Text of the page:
Is there any examples of a company that was burned by floating point data that caused a rounding issue? We're implementing a new system and all the monetary values are stored in floats. I think if i can show actual examples of why this has failed it'll have more weight than the theory of why the values can't be stored properly.
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These examples are from the embedded world (Ariane 5, Patriot) but are not floatingpoint rounding errors stricto sensu. The Ariane 5 bug is a bug in a conversion. The Patriot bug was introduced during adaptations of the software. It involves computations in different precisions with an inherently unrepresentable constant (which happens to be the innocuouslooking 0.10). There are two problems I foresee with binary floats for monetary values:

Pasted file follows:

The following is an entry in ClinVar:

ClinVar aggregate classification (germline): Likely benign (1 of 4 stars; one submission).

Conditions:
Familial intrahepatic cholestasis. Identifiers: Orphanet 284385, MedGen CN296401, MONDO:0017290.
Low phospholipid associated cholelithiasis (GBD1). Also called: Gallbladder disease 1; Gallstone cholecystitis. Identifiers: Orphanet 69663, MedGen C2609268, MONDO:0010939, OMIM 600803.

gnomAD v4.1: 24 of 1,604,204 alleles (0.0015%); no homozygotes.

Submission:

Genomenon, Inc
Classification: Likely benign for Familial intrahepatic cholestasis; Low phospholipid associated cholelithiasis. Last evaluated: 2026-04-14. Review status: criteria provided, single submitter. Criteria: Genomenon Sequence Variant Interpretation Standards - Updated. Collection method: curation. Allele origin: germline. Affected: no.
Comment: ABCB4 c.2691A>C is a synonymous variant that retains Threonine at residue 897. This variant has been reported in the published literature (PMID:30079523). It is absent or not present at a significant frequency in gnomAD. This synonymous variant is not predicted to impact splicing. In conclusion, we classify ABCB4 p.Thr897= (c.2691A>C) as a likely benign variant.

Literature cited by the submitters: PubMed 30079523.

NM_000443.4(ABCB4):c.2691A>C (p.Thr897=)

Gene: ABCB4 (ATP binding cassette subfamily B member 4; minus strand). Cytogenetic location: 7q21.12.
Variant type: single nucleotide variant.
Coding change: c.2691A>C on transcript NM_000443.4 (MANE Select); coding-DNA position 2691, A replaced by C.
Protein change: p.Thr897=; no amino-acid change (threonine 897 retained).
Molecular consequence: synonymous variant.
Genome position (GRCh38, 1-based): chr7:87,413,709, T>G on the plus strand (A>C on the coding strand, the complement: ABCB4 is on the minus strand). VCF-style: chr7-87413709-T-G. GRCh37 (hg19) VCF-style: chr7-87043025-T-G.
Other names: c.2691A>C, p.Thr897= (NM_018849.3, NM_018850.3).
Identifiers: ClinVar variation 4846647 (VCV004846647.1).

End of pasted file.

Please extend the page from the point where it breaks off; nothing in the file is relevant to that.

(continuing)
Note that base10 floatingpoint formats have been standardized precisely for monetary values: some currencies are worth 1/1000000 of a dollar, are never exchanged in less than thousands, and the maximum amount you may want to be able to represent is proportionally big, so a scalable representation makes sense. The intent is that the mantissa is large enough for the largest sums with the official resolution. 


I worked on a system that calculated people's pay raises and bonuses. The calculations were relatively complex due to the number of parts (company performance, department performance, personal performance) but each part was simple enough (generally compounded percentages) something like: personal_bonus = salary * personal_bonus_percentage department_bonus = personal_bonus * 50% company_bonus = personal_bonus * 110% total_bonus = personal_bonus + department_bonus + company_bonus Where personal_bonus_percentage was a calculated value based on size of the bonus pot, the person's rating and the people with that rating. When we tested we didn't manually calculate (i.e. on paper) what the results should have been, instead comparing them to Excel running the same formula. Employees did do the calculations on paper and when we rewrote the algorithm to counter the floating point problem about 5% of the awards were wrong.